(Disclaimer: Joking aside, I fully understand the risks/dangers involved in these adventures and do so in the full knowledge of what could happen. I don't encourage or condone and I accept no responsibility for anyone else following in my footsteps. Under UK law, trespass without force is a civil offence. I never break into a place, I never photograph a place that is currently occupied, as this would be morally wrong and intrusive, I never take any items and I never cause any damage, as such no criminal offences have been committed in the making of this blog. I will not disclose location or means of entry. I leave the building as I find it and only enter to take photographs for my own pleasure and to document the building.
Following our visit to the stone circle, Tamsin and I went off into the wilderness to find this cute little chapel lost and forgotten in some woods. The building itself is pretty cool, albeit in some state of disrepair, but there's also a very peaceful atmosphere around the entire area. I couldn't help but think that this was a bloody weird place for a chapel though. I can't imagine the local villagers traipsing through woodland to hear about how God loved them and how they'd dodge eternal damnation if they loved him back.
Victorian maps seemed to reflect the lack of easy accessibility, by referring to the chapel as "Disused." How long had it been disused for?
It turned out that even though it was built like a chapel, and it even has "chapel" in its name, it was never actually consecrated, and therefore never an official place of worship. Ironically according to the bible, this means that Jesus probably would have liked it more than all other chapels and churches. See, Jesus hated churches. Jesus said that you should pray alone at home, and that the people who go to church only do so because they want to be seen to be going to church.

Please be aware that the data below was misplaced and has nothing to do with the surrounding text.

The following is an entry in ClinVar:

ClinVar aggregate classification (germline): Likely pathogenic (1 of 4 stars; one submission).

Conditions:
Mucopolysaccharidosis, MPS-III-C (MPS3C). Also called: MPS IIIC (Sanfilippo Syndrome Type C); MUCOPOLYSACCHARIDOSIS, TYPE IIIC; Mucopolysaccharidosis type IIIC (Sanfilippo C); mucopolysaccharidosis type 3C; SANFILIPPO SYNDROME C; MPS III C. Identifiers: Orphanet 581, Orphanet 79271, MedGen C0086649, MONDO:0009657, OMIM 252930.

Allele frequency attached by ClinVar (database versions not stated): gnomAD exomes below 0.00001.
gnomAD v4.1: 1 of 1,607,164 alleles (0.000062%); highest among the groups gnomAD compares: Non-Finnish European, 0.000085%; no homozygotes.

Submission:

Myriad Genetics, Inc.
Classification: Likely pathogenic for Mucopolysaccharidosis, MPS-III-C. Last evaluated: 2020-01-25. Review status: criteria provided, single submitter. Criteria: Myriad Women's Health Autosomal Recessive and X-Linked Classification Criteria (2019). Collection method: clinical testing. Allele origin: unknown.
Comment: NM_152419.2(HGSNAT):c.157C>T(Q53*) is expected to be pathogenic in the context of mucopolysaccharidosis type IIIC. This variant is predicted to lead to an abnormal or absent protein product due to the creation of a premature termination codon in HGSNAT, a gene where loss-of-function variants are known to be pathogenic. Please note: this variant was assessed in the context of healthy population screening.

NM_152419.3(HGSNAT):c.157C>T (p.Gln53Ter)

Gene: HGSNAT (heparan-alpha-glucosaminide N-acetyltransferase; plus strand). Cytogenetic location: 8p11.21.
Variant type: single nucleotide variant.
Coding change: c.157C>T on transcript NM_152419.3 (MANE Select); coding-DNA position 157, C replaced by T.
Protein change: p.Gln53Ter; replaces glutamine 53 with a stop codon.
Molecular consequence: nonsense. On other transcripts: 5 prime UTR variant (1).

A bit like all that clapping for the NHS hoohah we had during lockdown. A nice gesture in a time of woe, until it became a dick measuring contest and a witch hunt for anyone who was on the toilet or something at 8pm on a Thursday. But that's a rant for another day!
So allegedly this chapel was really only used as a little picnic spot on a wealthy estate. And to be honest, it's a nice place for it.
There's a couple of cupboards on either side. This one still has shelves in it, and rather curiously, a wreath. The other cupboard was empty. I'm not sure what purpose they would have served.
The chapel was built in 1753 on the request of an Earl called Harry who was super keen on making his 750 acres of land all fancy. Some sources refer to Earl Harry as Henry, so I did a quick Google to clarify it, and it turned out that the name "Harry" actually originates as an informal use for "Henry" back in medieval times. A bit like Bill can be short for William or Dick can be used for Piers Morgan. I always thought Harry was short for Harrison but apparently this isn't always the case.
Old maps do show the surrounding land decorated with amazing
gardens and fishing lakes, but the estate seems to have decreased in
size since then, leaving things like this chapel forgotten. There's probably more hints of the estates former glory lost in the woods.
It was Earl Harry's father, also called Harry, who first moved into the prominent estate on which this chapel was built. He inherited the land from a distant cousin, but I'm not sure how distant because this particular family tree is quite the rabbit hole. The lineage can be traced back to a Norman chevalier who fought alongside William during the Battle of Hastings, and his direct male lineage contains no less than eighteen peerages, including eleven Baronies, a Viscount, four Earldoms, two Dukes, and a couple of Marquis. The female lineage was a little harder to trace because they all changed their names when they got married, but they all married other Barons, Dukes, and whatnot. And I'm happy to say that there is a mild flimsy relation to the Harlechs of Brogyntyn too, and therefore the folks of the Cyclops Cavern. But that link is in the 1530s, so it's fair to assume they won't be invited to any family gatherings any time soon.